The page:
I’ve always been a proponent of the value that high-performance glass can bring to any space where people work and live. We’ve seen the evidence that access to natural light has significant benefits within interior environments, and we’ve seen the architectural trends that have sought to increasingly blend indoor and outdoor spaces.
Today, in a world that’s been reshaped by the COVID-19 pandemic, these kinds of glass solutions are perhaps more important than ever before. People around the world are spending more time in their own homes (be it within single family or multifamily dwellings), and work is being done to make public interiors less likely to promote viral spread. I believe the glass and glazing industry has an important role to play in creating safer, healthier indoor environments—not just as a response to this moment, but for the long term.
Here’s one example: according to the U.S. Environmental Protection Agency, ensuring proper natural ventilation in homes and other building interiors can help reduce the airborne spread of contaminants, including viruses.
“When used along with other best practices (such as social distancing, frequent hand washing and surface disinfection) recommended by the [Centers for Disease Control and Prevention (CDC)], increasing ventilation can be part of a plan to protect yourself and your family,” the EPA notes.
For this reason, I think we could see natural ventilation become increasingly desirable in all sorts of structures. But while glass used in commercial applications is often of the high-performance variety, panes are commonly inoperable. Will greater awareness about viral mitigation spur an increased demand for natural ventilation in spaces where it traditionally hasn’t existed? It’s possible. When we consider the long-term impacts this pandemic will have on how people broadly think about transmitting bacteria and viruses, I think there will be some deep considerations made on how we can make all of our interior spaces safer and healthier.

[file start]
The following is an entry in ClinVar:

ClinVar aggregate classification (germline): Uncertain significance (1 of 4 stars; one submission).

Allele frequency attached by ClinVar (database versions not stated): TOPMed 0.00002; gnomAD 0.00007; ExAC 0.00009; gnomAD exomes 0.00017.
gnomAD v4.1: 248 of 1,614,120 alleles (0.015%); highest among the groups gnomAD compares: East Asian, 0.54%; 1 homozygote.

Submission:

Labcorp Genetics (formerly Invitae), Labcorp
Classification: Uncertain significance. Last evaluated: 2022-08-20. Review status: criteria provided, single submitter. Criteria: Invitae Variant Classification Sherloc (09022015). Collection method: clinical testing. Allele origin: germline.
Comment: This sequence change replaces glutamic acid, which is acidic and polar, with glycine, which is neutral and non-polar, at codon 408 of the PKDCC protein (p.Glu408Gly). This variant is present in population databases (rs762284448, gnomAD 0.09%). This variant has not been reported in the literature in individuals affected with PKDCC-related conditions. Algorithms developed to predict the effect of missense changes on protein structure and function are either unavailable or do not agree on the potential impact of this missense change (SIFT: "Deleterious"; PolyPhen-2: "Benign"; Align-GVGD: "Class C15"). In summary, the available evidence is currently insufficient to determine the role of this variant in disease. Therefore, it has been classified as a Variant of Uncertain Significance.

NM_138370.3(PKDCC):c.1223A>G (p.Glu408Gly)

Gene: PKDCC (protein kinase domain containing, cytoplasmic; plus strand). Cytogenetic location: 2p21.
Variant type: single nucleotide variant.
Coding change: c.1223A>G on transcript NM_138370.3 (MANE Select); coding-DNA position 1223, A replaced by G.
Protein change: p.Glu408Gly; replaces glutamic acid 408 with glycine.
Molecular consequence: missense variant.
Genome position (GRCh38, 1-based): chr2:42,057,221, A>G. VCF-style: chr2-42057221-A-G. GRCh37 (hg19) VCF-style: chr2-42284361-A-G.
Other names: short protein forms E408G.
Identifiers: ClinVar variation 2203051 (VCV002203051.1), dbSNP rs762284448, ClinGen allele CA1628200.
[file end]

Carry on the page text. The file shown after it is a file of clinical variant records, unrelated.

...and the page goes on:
The good news is that the technology that can help make this possible already exists. High-performance commercial window systems with varying modes of operability (tilt/turn, casement, awning, hopper, etc.) are available, and they’re worth consideration by forward-thinking commercial fenestration professionals.
Elsewhere, fluctuating temperatures and humidity levels are common factors that can negatively impact interior environments. When it comes to protecting homes, families, businesses and employees, finding the right indoor humidity levels can be a challenge—but it can be better controlled with the right kinds of glass and glazing technology. It’s been shown that viruses can more easily spread through cold, dry air. Meanwhile, when interior humidity rises, moisture and differences in temperatures between indoor and outdoor environments can cause condensation to build up on the glass—potentially leading to mold growth. For these reasons, the CDC recommends keeping relative humidity in homes and buildings between 30% and 50% year-round. High-performance glass and framing materials that offer less heat transfer and condensation build-up can help reduce mold-causing moisture around the window edge, contributing to better air quality overall.
These are, of course, just a few of the benefits high-performance glass can deliver for buildings everywhere, and I firmly believe that this pandemic will have some long-term impacts on how we conceive our interior spaces. The commercial glass industry has the responsibility to respond and adapt to these changes—and I’m confident we’ll be able to do so successfully.
Joe Erb is commercial sales specialist for Quanex Building Products.